Is one question enough to screen for depression and anxiety

Silje Reme

Psychological factors, such as depression and anxiety, are significant contributors in the transition from acute to chronic pain. A person suffering from acute low back pain with additional symptoms of anxiety and/or depression has a higher risk of becoming a chronic pain patient than a person without these additional symptoms. Furthermore, … [Read more...]

Can low back pain be influenced by pain in the front of the body?

John Panagopoulos

As a physio who works in a busy clinic and treats lots of different people, one of the phenomena that I’ve observed over the years is how many patients, who present with back or neck pain, and also mention they have lots of gut / reproductive problems. These gut problems are generally mild symptoms like feeling bloated and constipated. Even when … [Read more...]

Low-back pain, a consequence of cumulative mechanical loading?

Jaap van Dieen

In a recent reaction posted on this website, it was stated that systematic reviews typically find little or no relationship between physical loading and low-back pain. The author cited three reviews, seemingly providing solid evidence in support of this statement. However, these reviews are part of a series produced by the same group, according to … [Read more...]

Risk Factors for Low Back Pain

Jeffrey B. Taylor

As with most orthopaedic injuries, the greatest risk factor for developing low back pain (LBP) is a history of low back injury. Because of this, an initial injury to the lumbar spine may develop into a long history of dealing with recurrent bouts of pain and reduced function that emanate from a spine injury. Therefore, investing in intervention … [Read more...]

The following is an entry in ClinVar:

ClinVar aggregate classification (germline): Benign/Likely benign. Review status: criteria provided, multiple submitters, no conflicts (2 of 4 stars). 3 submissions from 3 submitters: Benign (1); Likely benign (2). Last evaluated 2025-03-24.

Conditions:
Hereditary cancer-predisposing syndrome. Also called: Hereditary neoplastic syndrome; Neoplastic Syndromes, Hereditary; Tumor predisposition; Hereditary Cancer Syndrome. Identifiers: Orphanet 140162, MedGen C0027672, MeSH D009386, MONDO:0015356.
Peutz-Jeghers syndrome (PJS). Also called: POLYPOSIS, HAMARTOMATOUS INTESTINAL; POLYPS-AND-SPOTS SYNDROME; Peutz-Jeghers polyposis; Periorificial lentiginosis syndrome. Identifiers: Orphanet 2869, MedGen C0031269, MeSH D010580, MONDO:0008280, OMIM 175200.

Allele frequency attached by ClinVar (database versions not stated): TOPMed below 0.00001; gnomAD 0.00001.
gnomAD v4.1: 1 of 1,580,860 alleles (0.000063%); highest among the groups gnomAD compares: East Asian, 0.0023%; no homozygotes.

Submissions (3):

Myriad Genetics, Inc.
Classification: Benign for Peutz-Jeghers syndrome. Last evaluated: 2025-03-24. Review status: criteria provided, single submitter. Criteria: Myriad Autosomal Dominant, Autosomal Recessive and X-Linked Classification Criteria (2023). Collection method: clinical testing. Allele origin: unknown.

Which treatments for which patients?

Adam Hirsh

How do clinicians decide which treatments to provide to which patients? One might assume a simple process: if patient X has condition Y, treatment Z is provided. For many conditions, it is this straightforward – treatment guidelines are clear enough to remove any guesswork. Unfortunately, clear guidelines do not exist for chronic pain. Even the … [Read more...]

What is the relationship between physical activity and low back pain?

The Australian Twin low BACK pain (AUTBACK) study Almost all guidelines for the prevention and management of low back pain (LBP) emphasise the importance of regular physical activity and exercise [1, 2]. Surprisingly, the question of whether physical inactivity in general, or specific forms of physical activity, are risk or protective factors for … [Read more...]

Exercise for chronic whiplash – the road to Nullville.

It seems like only yesterday I was blogging about an important trial of targeted care for acute whiplash, which like other such trials returned a convincingly negative result. It seems that our best efforts at improving outcomes in the early stages after whiplash injury do not achieve their goals. But what about when we intervene with a group of … [Read more...]

Tactile acuity training meets back pain meets Frankie goes to Hollywood

Cormac Ryan

One of the most exciting areas of pain science at the moment is brain training. To me this is the idea that the patient’s brain image of the painful area does not match the physical body itself and this mismatch, for some reason, maintains the pain. Brain training interventions attempt to correct this mismatch by reshaping the brain image to … [Read more...]

Illusory self-identification with an avatar reduces arousal responses to painful stimuli

Daniele_Romano

Pain experience can be modulated at different levels of processing and is influenced by higher cognitive function like attention and expectations. It has been shown recently that looking at one’s own hand, but not at a neutral object or another person’s hand, induces analgesic effects while receiving acute painful stimulation (Longo, et al., … [Read more...]

Can Pain Neuroscience Education Improve Endogenous Pain Inhibition?

Many chronic musculoskeletal pain disorders are characterized by the presence of central sensitization, which implies that the central nervous system is in a hypersensitive state in those who suffer from these disorders. Sensitivity to pain results from the outcome of the battle between pathways which facilitate the passage of nociceptive … [Read more...]